The second generation
All in the Habbestad family
Lori Ann Reinhall
The Norwegian American
The Habbestads are a three-generation family of musicians who will be coming to Minneapolis from Norway to give several performances during the period July 29 to Aug. 6. under the sponsorship of the Edvard Grieg Society of Minnesota, a program of Norway House.
In installment No. 2, we explore the second generation of the family and how they have carried on the family’s musical legacy.
When you listen to a family ensemble like the Habbestad Ensemble, you have to wonder how everything can come together in one family, how much of it was fate, and how much of was the result of a carefully orchestrated plan. In a recent conversation, we asked the second generation of musicians, brother and sisters, Erland, Ida, and Ingvild, how they got started on their instruments.
“I think our parents made a suggestion —a combination that would function well together, although it was perhaps not the most usual one,” Ida explained. “We all started playing at the same time, and our father got us started with some easy arrangements. As he accompanied us, we all had a feeling that it sounded great. This feeling of being able to communicate something together through music was quite powerful.”
The children were between the ages of 7 and 11 when they started playing—they don’t remember exactly. What they do remember is that they practiced together on a regular basis.
Ida explained that they did more group practice than individual practice. “I cannot remember feeling pushed in any direction, and unlike many other young musicians, we did participate frequently in competitions. But I know that our parents gave us many opportunities and a lot of musical experience.”
“I felt some kind of obligation,” Ingvild said, “but I never had the feeling it was not my choice,” she said.
Both Ida and Ingvild remember their first public performance at the local town hall. She recalls performing a little piece written by their father, and Ida added that it was very easy to play and that they only had to practice it for a few weeks.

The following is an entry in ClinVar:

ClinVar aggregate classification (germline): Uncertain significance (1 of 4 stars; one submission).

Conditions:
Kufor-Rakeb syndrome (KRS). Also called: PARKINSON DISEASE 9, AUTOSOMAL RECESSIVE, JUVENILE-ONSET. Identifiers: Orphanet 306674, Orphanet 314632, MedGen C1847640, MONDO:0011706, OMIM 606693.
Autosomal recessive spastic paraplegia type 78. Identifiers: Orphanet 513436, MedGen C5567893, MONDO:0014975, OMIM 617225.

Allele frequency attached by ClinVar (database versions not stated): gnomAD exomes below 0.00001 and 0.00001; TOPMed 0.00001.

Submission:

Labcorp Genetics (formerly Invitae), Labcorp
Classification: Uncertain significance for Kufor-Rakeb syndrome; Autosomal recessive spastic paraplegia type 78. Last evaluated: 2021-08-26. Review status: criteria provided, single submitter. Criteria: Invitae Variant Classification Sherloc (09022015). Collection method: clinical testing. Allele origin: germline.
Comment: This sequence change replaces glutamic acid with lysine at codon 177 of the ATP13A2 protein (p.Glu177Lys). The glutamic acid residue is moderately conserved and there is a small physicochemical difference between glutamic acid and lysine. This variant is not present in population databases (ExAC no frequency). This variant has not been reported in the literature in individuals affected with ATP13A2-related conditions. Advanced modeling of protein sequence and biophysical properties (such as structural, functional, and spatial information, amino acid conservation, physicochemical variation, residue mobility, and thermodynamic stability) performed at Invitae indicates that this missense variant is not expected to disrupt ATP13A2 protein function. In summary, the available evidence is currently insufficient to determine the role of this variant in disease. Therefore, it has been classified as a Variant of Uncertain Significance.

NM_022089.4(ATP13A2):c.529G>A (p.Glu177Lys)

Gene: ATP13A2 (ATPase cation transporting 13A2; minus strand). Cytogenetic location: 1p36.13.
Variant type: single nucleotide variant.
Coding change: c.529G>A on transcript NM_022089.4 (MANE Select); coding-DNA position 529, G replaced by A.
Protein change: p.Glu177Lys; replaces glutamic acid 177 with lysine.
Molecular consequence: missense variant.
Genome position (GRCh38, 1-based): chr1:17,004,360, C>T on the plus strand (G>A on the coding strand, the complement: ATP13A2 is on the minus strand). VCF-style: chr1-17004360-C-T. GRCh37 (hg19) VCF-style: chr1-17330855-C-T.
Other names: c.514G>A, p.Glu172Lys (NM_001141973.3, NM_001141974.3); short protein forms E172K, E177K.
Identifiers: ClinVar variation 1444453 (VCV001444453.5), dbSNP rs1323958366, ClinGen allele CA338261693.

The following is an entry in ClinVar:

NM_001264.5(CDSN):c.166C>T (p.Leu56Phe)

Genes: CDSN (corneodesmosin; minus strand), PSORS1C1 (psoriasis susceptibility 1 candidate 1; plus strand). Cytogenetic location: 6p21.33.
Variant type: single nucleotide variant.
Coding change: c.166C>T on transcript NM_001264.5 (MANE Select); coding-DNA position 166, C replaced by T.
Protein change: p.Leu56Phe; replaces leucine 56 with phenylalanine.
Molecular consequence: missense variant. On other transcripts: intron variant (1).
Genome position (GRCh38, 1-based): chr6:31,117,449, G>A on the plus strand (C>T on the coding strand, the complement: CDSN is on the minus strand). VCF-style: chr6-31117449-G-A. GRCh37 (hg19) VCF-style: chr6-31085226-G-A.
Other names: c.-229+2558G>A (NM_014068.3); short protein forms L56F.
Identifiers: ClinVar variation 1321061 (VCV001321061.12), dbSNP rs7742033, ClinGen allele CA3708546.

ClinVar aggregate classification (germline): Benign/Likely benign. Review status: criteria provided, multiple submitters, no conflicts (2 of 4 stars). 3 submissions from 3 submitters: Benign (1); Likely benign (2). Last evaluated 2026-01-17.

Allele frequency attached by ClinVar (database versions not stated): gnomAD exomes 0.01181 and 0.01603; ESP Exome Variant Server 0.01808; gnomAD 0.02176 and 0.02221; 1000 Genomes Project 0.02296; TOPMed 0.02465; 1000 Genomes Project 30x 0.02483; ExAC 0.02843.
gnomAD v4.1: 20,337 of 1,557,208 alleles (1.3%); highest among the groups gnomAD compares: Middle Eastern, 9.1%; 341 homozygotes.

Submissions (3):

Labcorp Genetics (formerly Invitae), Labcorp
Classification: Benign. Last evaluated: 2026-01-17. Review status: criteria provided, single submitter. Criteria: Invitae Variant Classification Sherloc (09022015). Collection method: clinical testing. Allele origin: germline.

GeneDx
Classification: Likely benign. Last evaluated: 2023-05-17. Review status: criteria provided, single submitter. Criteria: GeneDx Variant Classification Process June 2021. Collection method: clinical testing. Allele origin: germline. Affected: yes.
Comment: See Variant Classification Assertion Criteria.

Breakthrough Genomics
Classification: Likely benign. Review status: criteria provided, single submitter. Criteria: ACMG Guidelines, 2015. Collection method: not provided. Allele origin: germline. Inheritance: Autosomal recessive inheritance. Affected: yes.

“It sounded really nice because of the way it was arranged for us,” Ingvild said. “I felt motivated to play more.”
Soon thereafter, the Habbestad children started to think of themselves as performing artists, but they weren’t all sure about becoming professional musicians.
For Ingvild, the inspiration to become a professional musician started early, already at a second performance at the local library when she was 8 years old. “I played the Vivaldi A-minor concerto and rushed the tempo to new limits and felt I could fly!” she said.
But Ida was intrigued by other academic disciplines, and she was never attracted to the idea of playing in an orchestra or larger ensemble, which is a quite common career goal for a classical performer. She was also not very fond of practicing, which made her consider other career paths.
Ida chose to became a music journalist and currently holds an administrative position in addition to her performance gigs and duties as a young mother. Despite this busy schedule, she still enjoys performing. Ida explained:
“Every time I play, I think that I should have played more often,” she says. “But I do enjoy my other roles too, and I feel very fortunate that it is possible to combine them. Mainly, I play together with the family ensemble—people who know me well—and this is a great help. When you are interacting with someone who knows your strengths and struggles, it is so much easier to communicate and build from whatever situation you are in.
“I feel incredibly lucky and grateful for the esprit de corps we have together. Since I am playing only once in a while, I also very much feel the joyfulness of an amateur when playing. To me, this is simply the best combination of roles,” she said.
The Habbestads made several concert tours of the United States as the Habbestad Ensemble during Ida, Ingvild, and Erland’s teenage years.
Ida remembers traveling through many fascinating landscapes and visiting many small towns. They learned that the United States is so much more than the large cities with their skyscrapers. She also remembers visiting many private homes and the hospitality they experienced there.
“This way of traveling really brings you much closer to people than on a tour staying in hotels, which more or less all look the same,” says Ida. “We met many wonderful people, and on one of our tours in Wilmar, Minn., I met one of my very best friends, Kari. I think we were both 17 at that time. She came up to us after one of our concerts to tell us that she would be coming to Oslo for a year the following fall. We exchanged contact info and met up again in Oslo, Wilmar, and these days, most frequently in the Bergen area in Norway, where she now lives with her family.”
Ingvild was in agreement with Ida on all of the above: “It’s all about meeting a lot of nice people and relatives, making new friends, and experiencing a warm welcome wherever we might be!”
The entire Habbestad Ensemble is looking forward to returning to Minneapolis this summer.
“We cannot wait,” said Ida. “With so many memories, we are very much looking forward to showing this area also to our children, who have not visited the United States before.”
Ingvild added that on their last trip in 2006, she had her little son Elias with her, and now he is all grown up at 16. He, too, is very much looking forward to seeing the United States with his own eyes.
Also see: Three generations make music in the March 2023 issue of The Norwegian American.
This article originally appeared in the April 2023 issue of The Norwegian American. To subscribe, visit SUBSCRIBE or call us at (206) 784-4617.